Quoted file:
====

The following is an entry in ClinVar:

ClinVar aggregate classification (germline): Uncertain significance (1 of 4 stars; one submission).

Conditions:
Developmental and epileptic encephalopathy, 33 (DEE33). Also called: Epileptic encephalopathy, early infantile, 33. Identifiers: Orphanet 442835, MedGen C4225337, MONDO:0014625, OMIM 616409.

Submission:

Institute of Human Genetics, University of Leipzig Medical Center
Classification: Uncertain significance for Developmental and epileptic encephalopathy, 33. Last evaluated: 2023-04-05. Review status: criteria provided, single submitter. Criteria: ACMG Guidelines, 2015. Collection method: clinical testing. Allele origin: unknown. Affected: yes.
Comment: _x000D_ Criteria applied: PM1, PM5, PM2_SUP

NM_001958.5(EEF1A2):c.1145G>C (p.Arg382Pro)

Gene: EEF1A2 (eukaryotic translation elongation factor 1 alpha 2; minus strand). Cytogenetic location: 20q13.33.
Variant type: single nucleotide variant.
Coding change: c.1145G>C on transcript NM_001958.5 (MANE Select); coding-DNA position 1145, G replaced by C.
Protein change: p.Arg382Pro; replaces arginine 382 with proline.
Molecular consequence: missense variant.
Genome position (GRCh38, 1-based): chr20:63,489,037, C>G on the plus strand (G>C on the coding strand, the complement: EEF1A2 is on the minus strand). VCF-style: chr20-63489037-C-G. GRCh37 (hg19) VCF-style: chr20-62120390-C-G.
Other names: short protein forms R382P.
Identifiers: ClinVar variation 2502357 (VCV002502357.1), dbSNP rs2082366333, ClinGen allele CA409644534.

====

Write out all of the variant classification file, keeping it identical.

The following is an entry in ClinVar:

ClinVar aggregate classification (germline): Uncertain significance (1 of 4 stars; one submission).

Conditions:
Developmental and epileptic encephalopathy, 33 (DEE33). Also called: Epileptic encephalopathy, early infantile, 33. Identifiers: Orphanet 442835, MedGen C4225337, MONDO:0014625, OMIM 616409.

Submission:

Institute of Human Genetics, University of Leipzig Medical Center
Classification: Uncertain significance for Developmental and epileptic encephalopathy, 33. Last evaluated: 2023-04-05. Review status: criteria provided, single submitter. Criteria: ACMG Guidelines, 2015. Collection method: clinical testing. Allele origin: unknown. Affected: yes.
Comment: _x000D_ Criteria applied: PM1, PM5, PM2_SUP

NM_001958.5(EEF1A2):c.1145G>C (p.Arg382Pro)

Gene: EEF1A2 (eukaryotic translation elongation factor 1 alpha 2; minus strand). Cytogenetic location: 20q13.33.
Variant type: single nucleotide variant.
Coding change: c.1145G>C on transcript NM_001958.5 (MANE Select); coding-DNA position 1145, G replaced by C.
Protein change: p.Arg382Pro; replaces arginine 382 with proline.
Molecular consequence: missense variant.
Genome position (GRCh38, 1-based): chr20:63,489,037, C>G on the plus strand (G>C on the coding strand, the complement: EEF1A2 is on the minus strand). VCF-style: chr20-63489037-C-G. GRCh37 (hg19) VCF-style: chr20-62120390-C-G.
Other names: short protein forms R382P.
Identifiers: ClinVar variation 2502357 (VCV002502357.1), dbSNP rs2082366333, ClinGen allele CA409644534.